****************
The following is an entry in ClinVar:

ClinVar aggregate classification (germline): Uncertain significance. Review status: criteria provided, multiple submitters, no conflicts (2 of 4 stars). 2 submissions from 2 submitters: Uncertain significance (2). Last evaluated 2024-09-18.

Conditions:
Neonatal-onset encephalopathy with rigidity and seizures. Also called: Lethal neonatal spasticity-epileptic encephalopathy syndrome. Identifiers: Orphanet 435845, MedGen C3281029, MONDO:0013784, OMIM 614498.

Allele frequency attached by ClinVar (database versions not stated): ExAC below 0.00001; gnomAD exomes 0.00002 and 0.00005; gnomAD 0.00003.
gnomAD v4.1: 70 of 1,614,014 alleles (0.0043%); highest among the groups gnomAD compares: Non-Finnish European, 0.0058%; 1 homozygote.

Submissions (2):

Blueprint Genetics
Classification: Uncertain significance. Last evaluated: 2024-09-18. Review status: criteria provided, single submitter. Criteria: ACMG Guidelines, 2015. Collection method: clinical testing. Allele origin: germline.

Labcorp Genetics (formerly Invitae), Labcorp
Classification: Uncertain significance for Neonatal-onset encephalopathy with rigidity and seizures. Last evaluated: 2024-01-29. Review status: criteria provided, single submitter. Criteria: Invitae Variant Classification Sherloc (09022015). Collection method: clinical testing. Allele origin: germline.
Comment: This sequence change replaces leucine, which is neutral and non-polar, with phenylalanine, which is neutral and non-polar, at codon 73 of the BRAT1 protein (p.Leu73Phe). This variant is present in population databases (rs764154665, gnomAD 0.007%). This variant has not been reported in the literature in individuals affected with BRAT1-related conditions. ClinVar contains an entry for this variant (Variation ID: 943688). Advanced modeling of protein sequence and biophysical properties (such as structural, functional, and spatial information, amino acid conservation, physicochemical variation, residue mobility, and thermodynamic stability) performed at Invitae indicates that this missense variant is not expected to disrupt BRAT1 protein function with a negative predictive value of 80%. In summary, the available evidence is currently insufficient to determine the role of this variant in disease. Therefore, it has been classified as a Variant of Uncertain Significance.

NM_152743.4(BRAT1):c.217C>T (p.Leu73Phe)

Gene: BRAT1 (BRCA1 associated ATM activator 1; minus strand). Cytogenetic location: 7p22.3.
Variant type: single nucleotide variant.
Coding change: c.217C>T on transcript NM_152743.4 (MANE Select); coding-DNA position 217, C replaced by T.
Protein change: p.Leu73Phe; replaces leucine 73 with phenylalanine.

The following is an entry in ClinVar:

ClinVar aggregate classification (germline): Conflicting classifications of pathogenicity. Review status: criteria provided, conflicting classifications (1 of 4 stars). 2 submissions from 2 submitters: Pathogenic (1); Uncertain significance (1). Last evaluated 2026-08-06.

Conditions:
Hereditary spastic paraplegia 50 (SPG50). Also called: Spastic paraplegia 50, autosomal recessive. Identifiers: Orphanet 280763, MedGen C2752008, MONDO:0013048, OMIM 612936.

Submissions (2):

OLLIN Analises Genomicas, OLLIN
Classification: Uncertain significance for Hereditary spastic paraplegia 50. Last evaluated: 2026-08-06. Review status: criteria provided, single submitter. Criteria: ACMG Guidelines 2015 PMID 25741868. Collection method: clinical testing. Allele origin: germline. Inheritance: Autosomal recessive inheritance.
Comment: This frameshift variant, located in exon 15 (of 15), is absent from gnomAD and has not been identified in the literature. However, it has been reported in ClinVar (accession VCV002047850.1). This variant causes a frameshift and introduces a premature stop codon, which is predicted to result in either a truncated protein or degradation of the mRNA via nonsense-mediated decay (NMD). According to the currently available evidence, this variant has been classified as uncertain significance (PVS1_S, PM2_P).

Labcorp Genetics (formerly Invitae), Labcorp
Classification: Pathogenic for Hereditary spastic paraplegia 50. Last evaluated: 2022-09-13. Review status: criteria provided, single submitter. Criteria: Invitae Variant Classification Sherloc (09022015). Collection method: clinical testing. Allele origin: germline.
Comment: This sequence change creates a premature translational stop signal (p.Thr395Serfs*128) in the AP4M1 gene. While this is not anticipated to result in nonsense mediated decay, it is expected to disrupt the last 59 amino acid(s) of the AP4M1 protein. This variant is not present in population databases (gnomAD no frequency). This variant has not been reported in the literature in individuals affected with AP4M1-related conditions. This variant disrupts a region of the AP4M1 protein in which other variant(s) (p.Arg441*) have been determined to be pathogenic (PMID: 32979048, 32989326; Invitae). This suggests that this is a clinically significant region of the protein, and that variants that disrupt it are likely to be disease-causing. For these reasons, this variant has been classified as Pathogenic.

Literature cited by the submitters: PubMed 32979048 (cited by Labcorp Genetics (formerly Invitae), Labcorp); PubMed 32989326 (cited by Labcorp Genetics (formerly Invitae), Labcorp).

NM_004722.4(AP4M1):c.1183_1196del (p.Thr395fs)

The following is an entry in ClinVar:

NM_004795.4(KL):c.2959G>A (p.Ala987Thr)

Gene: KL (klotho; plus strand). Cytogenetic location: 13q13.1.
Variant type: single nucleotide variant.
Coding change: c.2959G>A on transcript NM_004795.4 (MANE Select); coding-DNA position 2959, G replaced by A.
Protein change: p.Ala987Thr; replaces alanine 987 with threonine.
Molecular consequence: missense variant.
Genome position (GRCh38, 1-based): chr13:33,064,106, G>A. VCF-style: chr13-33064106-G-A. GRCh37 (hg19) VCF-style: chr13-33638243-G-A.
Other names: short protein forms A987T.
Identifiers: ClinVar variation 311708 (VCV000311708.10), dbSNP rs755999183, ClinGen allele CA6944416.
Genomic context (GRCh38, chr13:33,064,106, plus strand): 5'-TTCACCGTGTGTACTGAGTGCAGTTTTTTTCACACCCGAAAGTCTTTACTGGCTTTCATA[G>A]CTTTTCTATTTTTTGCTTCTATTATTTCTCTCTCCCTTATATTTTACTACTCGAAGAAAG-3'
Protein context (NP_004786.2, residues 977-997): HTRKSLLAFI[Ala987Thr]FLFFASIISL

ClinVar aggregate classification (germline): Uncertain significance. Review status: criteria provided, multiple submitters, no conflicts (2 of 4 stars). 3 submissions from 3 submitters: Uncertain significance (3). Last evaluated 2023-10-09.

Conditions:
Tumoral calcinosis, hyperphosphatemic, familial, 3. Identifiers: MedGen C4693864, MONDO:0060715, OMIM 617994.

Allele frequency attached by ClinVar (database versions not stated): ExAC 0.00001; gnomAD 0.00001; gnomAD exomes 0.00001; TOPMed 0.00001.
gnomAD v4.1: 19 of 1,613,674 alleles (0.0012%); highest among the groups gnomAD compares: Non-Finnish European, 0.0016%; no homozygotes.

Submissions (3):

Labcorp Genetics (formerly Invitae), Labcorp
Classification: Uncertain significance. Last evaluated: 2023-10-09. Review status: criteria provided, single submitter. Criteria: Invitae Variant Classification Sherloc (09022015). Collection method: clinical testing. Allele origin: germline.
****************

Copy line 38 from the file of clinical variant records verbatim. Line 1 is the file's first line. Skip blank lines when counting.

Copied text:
Genome position (GRCh38, 1-based): chr13:33,064,106, G>A. VCF-style: chr13-33064106-G-A. GRCh37 (hg19) VCF-style: chr13-33638243-G-A.